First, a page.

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Fentanyl overdoses suspected in recent deaths of two Orangeville men

March 15, 2019   ·   0 Comments

By Mike Baker

The community’s seemingly non-stop battle with addiction issues took another turn for the worst this week after the Orangeville Police Service (OPS) confirmed two local men have died as a result of suspected fentanyl overdoses. 

On March 7, 19-year-old Mason Corrie passed away and four days later 20-year-old Bryan White died. OPS Cst. Scott Davis confirmed, in both cases, that evidence suggests the pair ingested counterfeit Xanax pills laced with fentanyl.

The local force put out a safety alert on Monday, cautioning residents about an apparent trend whereby currently unknown individuals, potentially residing in our community, are repurposing Xanax, a prescribed medication used to treat various anxiety disorders, by crushing it and adding an unknown quantity of another drug, thought to be fentanyl. 

The recent deaths are just two in a growing list of deaths related to drug, specifically opioid, overdoses in Dufferin County over the past two years.

“These deaths should serve as a warning to anyone who is tempted to buy prescription medication from street dealers,” said OPS Chief Wayne Kalinski. “The only way to protect yourself and your loved ones, against unknowingly consuming these deadly products, is to steer clear of street drugs altogether.”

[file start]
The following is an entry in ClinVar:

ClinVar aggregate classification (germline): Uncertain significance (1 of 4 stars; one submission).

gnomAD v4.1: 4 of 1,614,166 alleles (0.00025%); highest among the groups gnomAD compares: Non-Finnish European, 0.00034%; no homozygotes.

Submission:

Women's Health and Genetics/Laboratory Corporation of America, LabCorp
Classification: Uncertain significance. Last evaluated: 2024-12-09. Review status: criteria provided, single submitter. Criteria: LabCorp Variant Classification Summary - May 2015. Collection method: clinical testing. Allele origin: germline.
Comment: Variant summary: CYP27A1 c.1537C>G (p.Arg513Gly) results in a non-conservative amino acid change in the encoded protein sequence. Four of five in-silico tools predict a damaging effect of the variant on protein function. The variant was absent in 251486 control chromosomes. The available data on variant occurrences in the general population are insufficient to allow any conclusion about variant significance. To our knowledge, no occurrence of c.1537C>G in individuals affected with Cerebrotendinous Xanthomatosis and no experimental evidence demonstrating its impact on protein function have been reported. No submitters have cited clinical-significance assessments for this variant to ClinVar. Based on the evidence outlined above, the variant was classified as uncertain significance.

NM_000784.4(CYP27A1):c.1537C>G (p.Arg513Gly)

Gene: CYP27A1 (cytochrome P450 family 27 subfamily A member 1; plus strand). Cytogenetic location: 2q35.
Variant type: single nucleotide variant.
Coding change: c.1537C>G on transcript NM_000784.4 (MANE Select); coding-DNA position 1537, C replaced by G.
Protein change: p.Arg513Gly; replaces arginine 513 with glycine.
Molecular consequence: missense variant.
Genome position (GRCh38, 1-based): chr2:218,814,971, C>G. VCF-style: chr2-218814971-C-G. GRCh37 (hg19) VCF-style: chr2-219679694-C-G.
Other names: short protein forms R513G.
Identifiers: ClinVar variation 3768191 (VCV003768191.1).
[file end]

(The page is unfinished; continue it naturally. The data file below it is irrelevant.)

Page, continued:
Back in 2017, OPS, along with Dufferin EMS and a local addictions councillor attempted to educate the community about the dangers opioid-laced drug products pose. The team held presentations at Westside Secondary School and Orangeville District Secondary School, where they implored high school students to stay away from street drugs. An evening presentation was also organized so as to educate parents about some of the issues, although Cst. Davis noted it wasn’t very well attended.

While he’s not sure the issue has worsened over the past 24 months, Cst. Davis says it certainly hasn’t gotten any better. 

“I don’t know that this is an issue that is increasing or decreasing. What we do know is we have had two deaths in the past four days, and numerous other deaths (in recent years),” Cst. Davis said.